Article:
Northeastern is launching a new center that unites programs and initiatives across disciplines to train students and alumni to become the next generation of entrepreneurs.
The Northeastern University Center for Entrepreneurship Education — made possible thanks to a $5 million investment by university trustee Alan S. McKim, MBA’88, the founder and chairman of Clean Harbors, Inc. — creates a pipeline that teaches entrepreneurship and business skills; helps students and alumni develop new ventures; and brings together promising, viable start-ups with a well-connected network of angel investors and venture capitalists.
“The center will be the entrepreneurship education engine within the university,” said Harry Lane, acting dean of the College of Business Administration. “It’s a resource for the entire university.”
Marc Meyer, who directs the colleges’s High Tech MBA program, is leading the development of the new center along with fellow business-school faculty members Daniel Gregory and Daniel J. McCarthy.
“There are no shortcuts in starting a business — it takes a process,” said Meyer, the Robert Shillman Professor of Entreprenuership and a Matthews Distinguished Professor. “That’s the focus of this new center.”
The center’s work starts in the classroom with distinct programs for undergraduates, graduate students and alums. Undergraduate students across the university have access to entrepreneurship courses, co-op positions at companies including start-ups run by Northeastern alumni, and the Entrepreneurship Club. The club, which offers a variety of programs for student entrepreneurs, was recently ranked sixth worldwide, and the undergraduate entrepreneurship program at Northeastern as a whole was ranked ninth in the nation by the Princeton Review in 2011.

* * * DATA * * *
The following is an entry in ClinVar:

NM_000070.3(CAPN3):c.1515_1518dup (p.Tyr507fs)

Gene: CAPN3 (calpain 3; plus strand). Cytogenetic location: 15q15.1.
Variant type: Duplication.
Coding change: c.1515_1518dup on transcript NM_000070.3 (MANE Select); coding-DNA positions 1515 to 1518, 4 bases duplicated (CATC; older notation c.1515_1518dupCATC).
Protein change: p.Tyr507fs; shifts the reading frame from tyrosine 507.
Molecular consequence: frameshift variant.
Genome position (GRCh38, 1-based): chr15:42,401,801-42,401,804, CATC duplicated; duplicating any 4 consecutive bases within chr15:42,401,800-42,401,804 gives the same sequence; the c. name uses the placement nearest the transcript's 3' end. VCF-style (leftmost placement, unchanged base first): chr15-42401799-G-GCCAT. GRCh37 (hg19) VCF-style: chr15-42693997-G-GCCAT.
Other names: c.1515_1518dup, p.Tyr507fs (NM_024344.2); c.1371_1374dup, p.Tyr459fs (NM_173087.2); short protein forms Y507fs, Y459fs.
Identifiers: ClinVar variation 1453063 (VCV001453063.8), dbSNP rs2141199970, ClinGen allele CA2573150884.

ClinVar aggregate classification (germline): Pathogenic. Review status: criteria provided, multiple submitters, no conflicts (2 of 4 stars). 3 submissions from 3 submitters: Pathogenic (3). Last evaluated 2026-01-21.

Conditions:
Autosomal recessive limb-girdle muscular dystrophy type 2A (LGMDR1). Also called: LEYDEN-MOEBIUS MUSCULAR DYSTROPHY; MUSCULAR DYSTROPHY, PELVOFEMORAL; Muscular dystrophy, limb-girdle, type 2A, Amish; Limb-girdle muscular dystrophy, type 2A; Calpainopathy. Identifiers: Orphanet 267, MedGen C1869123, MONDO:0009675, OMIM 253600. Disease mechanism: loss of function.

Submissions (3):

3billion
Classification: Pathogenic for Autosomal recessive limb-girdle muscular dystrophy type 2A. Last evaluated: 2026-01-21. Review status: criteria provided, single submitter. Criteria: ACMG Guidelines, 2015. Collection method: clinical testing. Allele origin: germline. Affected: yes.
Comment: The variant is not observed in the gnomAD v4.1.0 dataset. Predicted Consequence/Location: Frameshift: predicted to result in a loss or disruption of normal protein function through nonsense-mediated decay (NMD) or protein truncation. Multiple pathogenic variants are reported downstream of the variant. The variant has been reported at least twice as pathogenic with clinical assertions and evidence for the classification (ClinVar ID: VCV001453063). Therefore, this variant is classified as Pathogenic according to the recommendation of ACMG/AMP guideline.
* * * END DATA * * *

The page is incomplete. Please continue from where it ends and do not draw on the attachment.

Graduate students can benefit from the Lab to Ventures program, which helps Northeastern researchers translate cutting-edge work in engineering, medical devices and pharmaceutical sciences into successful businesses. For alumni, the center will offer Startup Bootcamps to help them develop business plans and network to the local investment community.
All ventures — from undergraduates, graduates and alumni — feed into IDEA, Northeastern’s Venture Accelerator. IDEA provides mentorship, resources and gap funding to new businesses and works as a proving ground for new ventures. It then provides potential investors access to these ventures. Over the past 24 months, IDEA has worked with more than 200 ventures from every college in the university and provided funding to 14 teams, many of which have drawn interest from outside investors.
“IDEA is student-run and we’re very serious about keeping it that way,” said Dan Gregory, IDEA’s faculty advisor. “There’s a strong peer-to-peer component of this — no one feels that they’re going to be graded when they come to IDEA.”
The combination of classroom learning, IDEA and networking with investors is a university-based “system of entrepreneurship” which, McCarthy said, “embodies our rich heritage of experiential education.”